The aqueous formulation may also be prepared in concentrated form, which preferably comprises 5 to 50% b.w. of an antimicrobial agent (a), 10 to 50% b.w. of a solubilizing agent or dispersant (b), and 0 to 50, preferably 10 to 50% b.w. of at least one copolymer (c).

This concentrated liquid formulation can be diluted with water and used for further treatment.

The nonwoven fiber materials which can be treated with the formulation of the present invention are made of polypropylene, polyester, polyethylene and polyamide by spunbonding and/or melt blowing where the processing temperatures (for fiber extrusion) are usually very high, i.e. up to 300 C. It is also possible that the nonwovens are made of fiber blends such as those above mentioned and other fibers such as viscose, cellulose acetate, polyacrylonitrile, and neutral fibers.

The process of the present invention provides a method of antimicrobial finishing non-woven materials without the need of undergoing thermal process in which high temperatures are involved. Such a process is advantageous for antimicrobials with certain volatility. Additional advantage of such a process is that it can be combined with other treatment such as binding and hydrophilic or hydrophobic finishing. Therefore nonwovens with multi-functions can be obtained with minimal processing costs.

The process of this invention makes it possible to obtain antimicrobial finished nonwovens having long lasting efficacy. The nonwovens finished by the process of the present invention are advantageous with respect to inhibition of microorganisms, reduction of the risk of contamination, reduction of odor, increase in freshness and improvement in hygienic conditions.

Furthermore, the nonwoven textiles which are treated with the process of the present invention exhibit the desired hydrophilicity or hydrophobicity. Particularly, an improved hydrophilicity is often desirable for a wide range of applications such as in personal care products.

Nonwoven materials which are finished with the process of the present invention are particularly suitable for making disposable hygienic products, such as wipers, diapers, adult incontinence or feminine hygiene products.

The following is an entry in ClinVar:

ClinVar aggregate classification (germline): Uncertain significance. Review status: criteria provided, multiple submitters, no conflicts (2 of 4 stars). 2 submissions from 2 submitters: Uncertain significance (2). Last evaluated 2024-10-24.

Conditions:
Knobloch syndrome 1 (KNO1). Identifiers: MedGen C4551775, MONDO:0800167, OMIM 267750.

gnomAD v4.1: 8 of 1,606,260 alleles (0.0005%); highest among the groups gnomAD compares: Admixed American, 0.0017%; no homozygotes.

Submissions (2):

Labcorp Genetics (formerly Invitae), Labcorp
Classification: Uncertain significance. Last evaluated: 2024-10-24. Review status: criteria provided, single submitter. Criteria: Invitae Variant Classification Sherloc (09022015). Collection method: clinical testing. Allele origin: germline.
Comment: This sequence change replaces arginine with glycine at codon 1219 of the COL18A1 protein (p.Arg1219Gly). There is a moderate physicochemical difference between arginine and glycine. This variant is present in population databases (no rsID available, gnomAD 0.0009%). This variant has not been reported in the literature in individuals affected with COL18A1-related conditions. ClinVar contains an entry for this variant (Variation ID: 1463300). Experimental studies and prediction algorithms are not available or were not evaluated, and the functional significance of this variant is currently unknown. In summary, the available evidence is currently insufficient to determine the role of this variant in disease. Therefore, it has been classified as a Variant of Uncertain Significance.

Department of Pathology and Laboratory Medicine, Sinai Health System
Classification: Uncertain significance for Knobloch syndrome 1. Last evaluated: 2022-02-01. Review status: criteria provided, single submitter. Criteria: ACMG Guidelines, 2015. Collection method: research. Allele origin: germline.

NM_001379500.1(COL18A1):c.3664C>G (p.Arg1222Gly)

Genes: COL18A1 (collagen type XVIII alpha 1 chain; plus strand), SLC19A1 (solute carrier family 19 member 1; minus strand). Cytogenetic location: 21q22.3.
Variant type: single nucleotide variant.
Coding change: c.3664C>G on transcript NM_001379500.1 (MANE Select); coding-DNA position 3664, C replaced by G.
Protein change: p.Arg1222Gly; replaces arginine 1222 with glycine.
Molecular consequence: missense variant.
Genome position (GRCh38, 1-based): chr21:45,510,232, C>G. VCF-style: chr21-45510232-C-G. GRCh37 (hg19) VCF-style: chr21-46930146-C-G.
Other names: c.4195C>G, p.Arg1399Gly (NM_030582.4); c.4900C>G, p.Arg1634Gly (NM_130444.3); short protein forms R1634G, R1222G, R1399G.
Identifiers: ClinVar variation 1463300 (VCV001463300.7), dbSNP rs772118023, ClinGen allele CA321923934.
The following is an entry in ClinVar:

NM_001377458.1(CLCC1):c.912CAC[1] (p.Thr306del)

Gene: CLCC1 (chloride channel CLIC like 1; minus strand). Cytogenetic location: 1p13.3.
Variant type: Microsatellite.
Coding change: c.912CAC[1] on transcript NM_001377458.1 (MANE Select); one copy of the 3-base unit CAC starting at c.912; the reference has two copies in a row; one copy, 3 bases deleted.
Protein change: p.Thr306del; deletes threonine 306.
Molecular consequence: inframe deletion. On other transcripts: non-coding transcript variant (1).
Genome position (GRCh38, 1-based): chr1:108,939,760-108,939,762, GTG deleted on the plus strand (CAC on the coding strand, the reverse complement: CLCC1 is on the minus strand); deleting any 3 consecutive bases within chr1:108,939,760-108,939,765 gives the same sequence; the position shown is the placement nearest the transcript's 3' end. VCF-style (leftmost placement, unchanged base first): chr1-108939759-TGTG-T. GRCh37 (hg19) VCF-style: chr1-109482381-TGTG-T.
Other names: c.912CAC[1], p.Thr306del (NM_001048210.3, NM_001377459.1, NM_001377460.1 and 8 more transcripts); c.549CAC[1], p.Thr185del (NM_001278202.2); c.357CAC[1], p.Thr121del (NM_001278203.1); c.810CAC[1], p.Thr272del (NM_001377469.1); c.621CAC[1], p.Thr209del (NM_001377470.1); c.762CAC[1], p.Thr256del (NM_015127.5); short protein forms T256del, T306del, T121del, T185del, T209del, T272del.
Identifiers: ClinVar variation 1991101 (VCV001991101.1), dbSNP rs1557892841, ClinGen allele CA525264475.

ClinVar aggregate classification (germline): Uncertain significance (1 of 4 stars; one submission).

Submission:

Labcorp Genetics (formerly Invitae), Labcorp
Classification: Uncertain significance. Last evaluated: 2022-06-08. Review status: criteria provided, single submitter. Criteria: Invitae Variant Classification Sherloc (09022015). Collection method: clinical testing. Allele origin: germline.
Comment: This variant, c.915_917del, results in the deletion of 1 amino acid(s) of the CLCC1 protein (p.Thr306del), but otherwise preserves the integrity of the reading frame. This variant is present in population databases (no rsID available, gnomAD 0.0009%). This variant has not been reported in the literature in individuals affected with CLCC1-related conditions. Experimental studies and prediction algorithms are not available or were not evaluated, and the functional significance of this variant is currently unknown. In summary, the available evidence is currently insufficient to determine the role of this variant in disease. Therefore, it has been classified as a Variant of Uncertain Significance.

In the following Examples, percentages are by weight. The amounts of dye and antimicrobial agent are based on pure substance.

EXAMPLE 1

The antimicrobial agent compound of formula

(Triclosan)

is dissolved in a small amount of ethanol followed by addition of silicone-ethylene oxide-propylene oxide copolymer (MW4100 from Dow Corning) as finishing agent. To this mixture, 95 ml of water is added. The resulting formulation is an emulsion that can be used for the treatment of the nonwoven materials.

Formulation 1: silicone-ethylene oxide-propylene oxide 5 g
copolymer, for example Dow Corning 4100
ethanol 5 ml
water 95 ml
Triclosan 30 mg

EXAMPLE 2

Preparation procedure is as described in Example 1 but the formulation of the emulsion is as follows:

Formulation 2: silicone-ethylene oxide-propylene oxide 1 g
copolymer, for example Dow Corning 4100
Glycerin 2 ml
PEG-40 Hydrogenated Castor Oil, for example 2 ml
Eumulgin HRE-40/Henkel
Water 95 ml
Triclosan 30 mg

EXAMPLE 3

Preparation procedure is as described in Example 1 but the formulation of the emulsion is as follows:

Formulation 3: silicone-ethylene oxide-propylene oxide 1.25 g
copolymer, for example Dow Corning 4100
sodium lauryl sulphonate 500 mg
Triclosan 100 mg
Adding water to 100 ml

EXAMPLE 4

Preparation procedure is as described in Example 1 but the formulation of the emulsion is as follows:

Formulation 4: silicone-ethylene oxide-propylene oxide 1.25 g
copolymer, for example Dow Corning 4100
Dehydol 04 500 mg
Triclosan 100 mg
Adding water to 100 ml

EXAMPLE 5

10 g of polypropylene nonwoven material is immersed into 100 ml of the emulsion as prepared in example 1. After five minutes the nonwoven material is withdrawn from the emulsion and is laid on an aluminium foil in a fume cupboard for drying at room temperature. The dried nonwoven material can be used for further testing for antimicrobial properties.

EXAMPLE 6

100 ml of the emulsion as prepared according to Example 1 is sprayed onto the surface of approximately 10 g of a polypropylene nonwoven material. After the spraying, the nonwoven material is allowed to dry at room temperature overnight. The treated nonwoven material can be used for further testing.

EXAMPLE 7

100 ml of the emulsion as prepared according to Example 2 is applied to the surface of approximately 10 g of a polypropylene nonwoven as a spray. The treated textile is subjected to drying in an oven set at 60 C. The dried textile can be used for further testing.

EXAMPLE 8

12 g of Nonwoven material (from Corovin, Germany) is treated with the formulation 3 (Example 3) by immersing the nonwoven material in the formulation. The treated material is dried at 40 C. and can then be used for further tests.

EXAMPLE 9

12 g of Nonwoven material (from Corovin, Germany) is treated with the formulation 4 (Example 4) by immersing the nonwoven material in the formulation. The treated material is dried at 40 C. and can then be used for further tests.

EXAMPLE 10

To demonstrate the antimicrobial activity an agar diffusion test according to the method CG 147 against gram-positive and gram-negative strains was carried out.

Tested Samples

Sample 1: Corovin NIV

Sample 2: Fibreweb NW

Sample 3: Libeltex

Sample 4: Placebo (NIV)